Sask. Polytech sticks with plan to resume in-person learning for 2022 winter term

·4 min read
In-person learning is scheduled to resume at Saskatchewan Polytechnic campuses in Regina, Saskatoon, Moose Jaw and Prince Albert on Jan. 4, 2022. (Kirk Fraser/CBC - image credit)
In-person learning is scheduled to resume at Saskatchewan Polytechnic campuses in Regina, Saskatoon, Moose Jaw and Prince Albert on Jan. 4, 2022. (Kirk Fraser/CBC - image credit)

Students and some staff at Saskatchewan Polytechnic are returning to campus as scheduled next week, with added COVID-19 measures in place.

The post-secondary institution has campuses in Moose Jaw, Prince Albert, Regina and Saskatoon.

As of Dec. 29, the school's website lists the majority of courses for winter term 2022, starting Jan. 4, as "on-campus."

With the highly-transmissible Omicron variant spreading in Canada, the universities of Regina and Saskatchewan announced last week that their winter terms will be delayed until Jan. 10 to accommodate a temporary two-week move to remote learning.

Jesse White is the president of the Saskatchewan Polytechnic Students' Association (SPSA). He said there's two notable sides on the school's decision to move forward with in-person learning.

"There's obviously excitement from a large portion of students to get back to on-campus learning and get the best quality of learning we can for the money we spend on tuition," White said.

"However, there is also a large part — an equal part, maybe even more — of students that are concerned with returning to campus with the ever-changing issues around COVID-19, and the Omicron variant."

I don't think any decision made about this was going to please everybody,. - Jesse White, Saskatchewan Polytechnic Students' Association president

White said the SPSA has received calls from members asking whether the return to campus was "the right thing to do," or whether it would be better to have a complete reset in fall 2022.

"I don't think any decision made about this was going to please everybody," he said.

"Someone saying, 'You will be safe,' isn't going to be enough for a person who spent the last 18 months in their office, alone, and is now being thrust back into a hallway with 1,000 people. That's not something that is ever going to be easy."

White noted the school has been in "constant contact" with the SPSA throughout the pandemic and that, overall, Sask. Polytech has been doing its best to keep students safe.

Added COVID-19 measures

While in-person classes are expected to resume as usual, Sask. Polytech added the following COVID-19 measures for winter term:

  • Cloth masks will no longer be permitted.

  • Approved masks include: Level 3 procedural masks, N95s, KN95s and double masking with a cloth mask over level 3 procedural masks.

  • Capacity will be reduced in cafeterias and other designated eating / drinking spaces.

  • Capacity will be reduced in small study / meeting rooms and elevators.

  • Floor signage will be placed to encourage distancing at point of purchase locations, including the cafeteria and wherever lineups may occur.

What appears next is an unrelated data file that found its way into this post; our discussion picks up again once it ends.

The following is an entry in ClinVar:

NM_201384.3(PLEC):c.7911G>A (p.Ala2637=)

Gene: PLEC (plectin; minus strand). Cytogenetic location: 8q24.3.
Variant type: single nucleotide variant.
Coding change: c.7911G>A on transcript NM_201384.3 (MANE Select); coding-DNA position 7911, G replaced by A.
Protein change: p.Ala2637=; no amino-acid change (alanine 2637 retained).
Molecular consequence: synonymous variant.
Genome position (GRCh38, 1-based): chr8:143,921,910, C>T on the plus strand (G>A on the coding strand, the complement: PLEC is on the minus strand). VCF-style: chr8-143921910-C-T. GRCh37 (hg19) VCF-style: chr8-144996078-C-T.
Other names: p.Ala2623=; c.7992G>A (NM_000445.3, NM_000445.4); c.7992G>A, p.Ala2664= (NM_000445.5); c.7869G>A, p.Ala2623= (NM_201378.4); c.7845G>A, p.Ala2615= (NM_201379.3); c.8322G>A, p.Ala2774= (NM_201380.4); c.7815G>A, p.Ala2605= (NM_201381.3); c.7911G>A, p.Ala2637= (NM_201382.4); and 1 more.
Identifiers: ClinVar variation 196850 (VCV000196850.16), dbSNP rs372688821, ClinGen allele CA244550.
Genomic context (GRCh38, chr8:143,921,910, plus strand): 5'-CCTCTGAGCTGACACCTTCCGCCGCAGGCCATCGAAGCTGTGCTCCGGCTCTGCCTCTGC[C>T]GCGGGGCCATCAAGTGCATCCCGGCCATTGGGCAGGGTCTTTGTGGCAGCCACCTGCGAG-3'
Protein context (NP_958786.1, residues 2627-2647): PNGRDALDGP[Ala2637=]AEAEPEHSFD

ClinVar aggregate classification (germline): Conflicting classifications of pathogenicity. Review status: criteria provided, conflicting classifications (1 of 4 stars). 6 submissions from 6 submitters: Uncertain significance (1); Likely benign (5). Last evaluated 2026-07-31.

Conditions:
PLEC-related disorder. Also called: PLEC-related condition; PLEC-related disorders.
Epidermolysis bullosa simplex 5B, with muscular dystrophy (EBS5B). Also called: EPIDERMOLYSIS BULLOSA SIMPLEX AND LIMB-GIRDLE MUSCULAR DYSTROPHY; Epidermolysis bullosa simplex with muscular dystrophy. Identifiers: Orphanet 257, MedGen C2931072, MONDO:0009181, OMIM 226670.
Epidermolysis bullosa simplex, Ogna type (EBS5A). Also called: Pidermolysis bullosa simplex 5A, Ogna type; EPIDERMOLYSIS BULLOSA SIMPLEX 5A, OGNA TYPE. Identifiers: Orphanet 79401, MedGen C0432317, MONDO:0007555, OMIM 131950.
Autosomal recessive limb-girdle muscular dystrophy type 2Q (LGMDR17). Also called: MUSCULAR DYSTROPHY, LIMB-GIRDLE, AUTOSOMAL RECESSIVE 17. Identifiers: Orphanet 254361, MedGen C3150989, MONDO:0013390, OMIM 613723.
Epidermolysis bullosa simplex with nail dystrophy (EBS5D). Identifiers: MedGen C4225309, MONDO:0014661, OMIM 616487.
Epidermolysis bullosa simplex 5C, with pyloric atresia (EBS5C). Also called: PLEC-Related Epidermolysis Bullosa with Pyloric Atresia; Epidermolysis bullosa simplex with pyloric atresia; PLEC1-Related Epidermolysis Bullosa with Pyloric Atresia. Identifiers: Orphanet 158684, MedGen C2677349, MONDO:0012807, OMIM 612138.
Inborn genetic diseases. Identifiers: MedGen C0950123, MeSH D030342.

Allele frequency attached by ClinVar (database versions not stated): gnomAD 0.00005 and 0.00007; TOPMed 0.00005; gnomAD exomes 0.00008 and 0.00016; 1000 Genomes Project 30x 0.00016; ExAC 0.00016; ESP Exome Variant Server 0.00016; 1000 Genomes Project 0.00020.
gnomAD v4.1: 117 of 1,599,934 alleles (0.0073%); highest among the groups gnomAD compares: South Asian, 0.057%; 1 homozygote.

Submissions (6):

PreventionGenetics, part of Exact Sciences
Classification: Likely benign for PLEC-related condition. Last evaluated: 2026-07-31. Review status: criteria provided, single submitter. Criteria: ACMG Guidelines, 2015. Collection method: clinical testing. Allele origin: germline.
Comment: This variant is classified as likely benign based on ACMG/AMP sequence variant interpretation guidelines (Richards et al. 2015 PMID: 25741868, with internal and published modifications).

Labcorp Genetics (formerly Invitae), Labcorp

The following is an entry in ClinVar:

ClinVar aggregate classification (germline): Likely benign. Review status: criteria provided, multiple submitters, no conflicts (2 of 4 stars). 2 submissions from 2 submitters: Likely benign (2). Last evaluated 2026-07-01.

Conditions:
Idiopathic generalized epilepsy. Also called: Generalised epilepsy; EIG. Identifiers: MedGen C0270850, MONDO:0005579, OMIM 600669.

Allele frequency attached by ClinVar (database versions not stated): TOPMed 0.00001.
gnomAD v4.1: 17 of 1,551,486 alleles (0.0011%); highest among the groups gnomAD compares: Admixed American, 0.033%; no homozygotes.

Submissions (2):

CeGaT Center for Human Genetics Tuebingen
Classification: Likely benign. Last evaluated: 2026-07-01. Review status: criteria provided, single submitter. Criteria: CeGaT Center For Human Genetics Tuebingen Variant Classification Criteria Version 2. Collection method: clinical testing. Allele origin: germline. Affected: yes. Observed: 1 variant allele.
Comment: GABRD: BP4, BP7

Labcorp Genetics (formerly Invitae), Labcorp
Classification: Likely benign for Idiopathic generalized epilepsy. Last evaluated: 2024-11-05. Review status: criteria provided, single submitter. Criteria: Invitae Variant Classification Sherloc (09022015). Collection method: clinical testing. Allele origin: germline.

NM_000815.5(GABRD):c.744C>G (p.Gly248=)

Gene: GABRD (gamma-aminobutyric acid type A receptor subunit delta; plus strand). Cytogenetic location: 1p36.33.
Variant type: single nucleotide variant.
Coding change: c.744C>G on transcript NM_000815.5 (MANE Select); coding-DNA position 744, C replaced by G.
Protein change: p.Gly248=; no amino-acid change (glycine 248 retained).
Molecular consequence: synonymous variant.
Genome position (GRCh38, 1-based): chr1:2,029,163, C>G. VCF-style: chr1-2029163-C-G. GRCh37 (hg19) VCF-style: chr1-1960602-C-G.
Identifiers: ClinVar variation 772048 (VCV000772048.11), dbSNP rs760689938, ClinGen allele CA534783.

• Zoom will be used for meetings where possible. In-person meetings will be limited.

CBC News obtained a screenshot of an email sent on behalf of Sask. Polytech president and CEO Larry Rosia to employees on Dec. 22, 2021.

The email announced that until further notice, the school is not allowing "non-student and non-on-site instructional facing support services" to return to the workplace, due to the COVID-19 Omicron variant.

It goes on to state that out-of-scope managers will use their "best judgment in discussion with their staff" to determine which employees need to be on campus.

Sask. Polytech employees who are fully vaccinated must provide proof to the institution before attending campus. Those who do not disclose their status or are not fully vaccinated must test for COVID-19.

The email also noted booster shots for COVID-19 are strongly encouraged, and that Sask. Polytech is a strong advocate for vaccination against the virus.

Instructor concerned for safety

One Sask. Polytech instructor, who wished to remain anonymous to protect their job, shared their concerns about returning to campus with CBC News.

They said classrooms are crowded and questioned why social distancing was only necessary in the cafeteria and for lineups. They also wondered why remote teaching wasn't being allowed as an option at this time.

In response to CBC News' request for comment, Sask. Polytech emailed links to the latest COVID-19 information on its website. The page was last updated on Dec. 22.

Guided by provincial government

Despite differences in return-to-school plans, Sask. Polytech and the universities of Regina and Saskatchewan are all following guidance from the government of Saskatchewan.

CBC News asked the Ministry of Advanced Education Tuesday to comment on the work being done to combat the spread of COVID-19 at all post-secondary institutions in Saskatchewan.

"Institutions are continually assessing the pandemic situation to determine what measures will best support a healthy and safe environment for students and staff at their facilities," the ministry said in an emailed statement.

"The Ministry of Advanced Education continues to work with the sector to ensure the health and safety of students and encourages everyone to get vaccinated."

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